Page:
'Small number is nothing to me, just offensive.'
Small number could be 'no' - as in the shortened form of numero. Next, 'is'. Okay, getting there... what about 'nothing'. Well, that's usually a letter O, as used to represent 'zero'. Then 'me'.
Okay, I knew the answer would mean offensive, and I knew noisesome would fit the bill. Yet I had too many letters. But what if I took it exactly as the clue said: no-is-o-me.
At this stage I realised I've probably been mispronouncing noisome all my adult life. (But only in my head, when reading, because I can't recall ever actually using it in conversation.)
A look in the dictionary told me it's not noise-some, as I always thought. So, what's the etymology of this strange word I thought I knew but didn't?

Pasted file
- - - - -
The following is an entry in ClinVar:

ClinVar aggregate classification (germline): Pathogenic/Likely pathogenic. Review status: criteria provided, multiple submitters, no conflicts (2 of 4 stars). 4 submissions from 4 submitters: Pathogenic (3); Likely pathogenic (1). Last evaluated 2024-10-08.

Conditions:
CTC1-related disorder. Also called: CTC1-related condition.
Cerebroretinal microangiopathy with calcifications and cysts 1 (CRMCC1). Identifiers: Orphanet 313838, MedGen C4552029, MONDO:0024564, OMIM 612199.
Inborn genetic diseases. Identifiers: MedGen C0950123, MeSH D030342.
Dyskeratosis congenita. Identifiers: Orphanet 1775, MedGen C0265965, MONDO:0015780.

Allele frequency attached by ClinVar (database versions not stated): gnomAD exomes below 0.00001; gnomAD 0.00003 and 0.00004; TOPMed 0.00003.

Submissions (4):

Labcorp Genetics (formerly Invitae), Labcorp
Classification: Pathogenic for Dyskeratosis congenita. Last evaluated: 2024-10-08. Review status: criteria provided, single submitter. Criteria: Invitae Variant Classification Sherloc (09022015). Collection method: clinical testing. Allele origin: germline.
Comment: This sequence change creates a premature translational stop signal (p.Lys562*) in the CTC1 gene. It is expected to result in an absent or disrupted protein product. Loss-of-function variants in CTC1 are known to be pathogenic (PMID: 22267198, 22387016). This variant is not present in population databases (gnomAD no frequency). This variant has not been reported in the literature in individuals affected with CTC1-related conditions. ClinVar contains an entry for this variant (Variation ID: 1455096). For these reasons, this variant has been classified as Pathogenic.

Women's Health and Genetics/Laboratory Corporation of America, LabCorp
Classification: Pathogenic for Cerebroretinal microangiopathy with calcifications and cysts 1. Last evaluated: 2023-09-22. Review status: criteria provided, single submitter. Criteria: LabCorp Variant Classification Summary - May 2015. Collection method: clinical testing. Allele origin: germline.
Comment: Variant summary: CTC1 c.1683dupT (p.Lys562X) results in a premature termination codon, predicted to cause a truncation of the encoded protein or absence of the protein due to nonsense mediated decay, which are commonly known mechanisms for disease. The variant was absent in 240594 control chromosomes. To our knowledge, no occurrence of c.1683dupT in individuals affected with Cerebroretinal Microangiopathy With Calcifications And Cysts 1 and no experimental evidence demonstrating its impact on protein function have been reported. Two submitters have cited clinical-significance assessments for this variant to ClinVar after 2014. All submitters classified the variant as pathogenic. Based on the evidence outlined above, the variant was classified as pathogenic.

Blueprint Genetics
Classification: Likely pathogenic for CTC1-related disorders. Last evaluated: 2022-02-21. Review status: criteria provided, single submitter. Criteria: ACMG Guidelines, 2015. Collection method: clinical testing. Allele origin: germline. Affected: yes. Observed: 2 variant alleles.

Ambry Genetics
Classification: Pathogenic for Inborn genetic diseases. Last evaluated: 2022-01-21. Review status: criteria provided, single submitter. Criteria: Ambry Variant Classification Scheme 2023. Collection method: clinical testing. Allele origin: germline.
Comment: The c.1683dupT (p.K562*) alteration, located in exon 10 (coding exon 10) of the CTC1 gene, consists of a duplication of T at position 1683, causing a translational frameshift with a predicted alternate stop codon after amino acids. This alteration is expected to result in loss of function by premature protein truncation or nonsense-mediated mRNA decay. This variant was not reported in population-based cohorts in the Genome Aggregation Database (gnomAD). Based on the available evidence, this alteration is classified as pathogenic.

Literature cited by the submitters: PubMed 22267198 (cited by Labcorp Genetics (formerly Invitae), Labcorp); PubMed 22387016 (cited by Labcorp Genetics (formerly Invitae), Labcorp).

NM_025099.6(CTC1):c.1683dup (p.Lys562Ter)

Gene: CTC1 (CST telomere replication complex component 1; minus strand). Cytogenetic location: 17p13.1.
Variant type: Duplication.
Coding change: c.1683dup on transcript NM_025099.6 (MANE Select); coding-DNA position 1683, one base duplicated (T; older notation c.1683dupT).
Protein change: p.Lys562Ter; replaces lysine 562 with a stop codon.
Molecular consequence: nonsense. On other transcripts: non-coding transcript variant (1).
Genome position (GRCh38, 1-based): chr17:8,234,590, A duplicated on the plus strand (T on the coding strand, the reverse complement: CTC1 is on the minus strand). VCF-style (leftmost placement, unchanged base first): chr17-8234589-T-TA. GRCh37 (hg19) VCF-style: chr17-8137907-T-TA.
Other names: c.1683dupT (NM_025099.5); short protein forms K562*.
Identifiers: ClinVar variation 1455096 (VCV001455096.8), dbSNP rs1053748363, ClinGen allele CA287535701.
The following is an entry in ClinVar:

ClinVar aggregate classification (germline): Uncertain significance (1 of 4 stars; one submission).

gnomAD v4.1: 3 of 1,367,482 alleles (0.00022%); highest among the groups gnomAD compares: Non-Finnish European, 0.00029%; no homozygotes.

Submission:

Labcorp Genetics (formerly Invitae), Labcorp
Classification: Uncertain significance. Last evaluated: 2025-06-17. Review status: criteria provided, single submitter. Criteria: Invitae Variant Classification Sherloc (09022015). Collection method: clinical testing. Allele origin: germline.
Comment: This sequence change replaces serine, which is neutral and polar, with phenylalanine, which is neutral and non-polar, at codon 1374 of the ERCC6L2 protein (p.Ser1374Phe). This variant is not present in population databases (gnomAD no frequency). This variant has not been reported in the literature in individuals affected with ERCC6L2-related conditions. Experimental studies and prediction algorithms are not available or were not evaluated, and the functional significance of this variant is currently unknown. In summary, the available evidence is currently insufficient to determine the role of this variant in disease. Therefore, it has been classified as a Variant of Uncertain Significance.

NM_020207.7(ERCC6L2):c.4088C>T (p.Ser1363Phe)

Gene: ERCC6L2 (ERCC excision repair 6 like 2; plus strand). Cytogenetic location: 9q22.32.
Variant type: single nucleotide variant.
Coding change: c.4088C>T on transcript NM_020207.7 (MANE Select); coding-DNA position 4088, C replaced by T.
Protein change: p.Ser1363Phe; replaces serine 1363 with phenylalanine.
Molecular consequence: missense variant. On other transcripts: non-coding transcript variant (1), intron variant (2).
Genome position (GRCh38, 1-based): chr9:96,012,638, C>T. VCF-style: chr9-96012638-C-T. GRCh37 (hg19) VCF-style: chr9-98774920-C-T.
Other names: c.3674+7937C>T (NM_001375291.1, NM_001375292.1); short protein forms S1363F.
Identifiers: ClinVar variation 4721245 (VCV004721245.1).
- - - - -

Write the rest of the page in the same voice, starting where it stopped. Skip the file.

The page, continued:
According to this article in The Interpreter Magazine, I'm not alone in my confusion. (At least I did know the meaning, even if I didn't know how to spell it.)
I like the definition on this page, because it places the word noisome in its family of negatively weighted words, looking back to the earlier Latin origin:
1. Offensive, especially to the senses, as to arouse feelings of disgust or repulsion.
2. Extremely harmful or dangerous.
3. Etymology: from Middle English, noysome, "harmful, noxious", from noye, "harm, misfortune"; a shortened form of anoi, "annoyance"; from Old French anoier + -some. The meaning of "bad-smelling" was first recorded in 1577.
And I think I'll remember how to spell it now, because I'll think of it as an annoyance.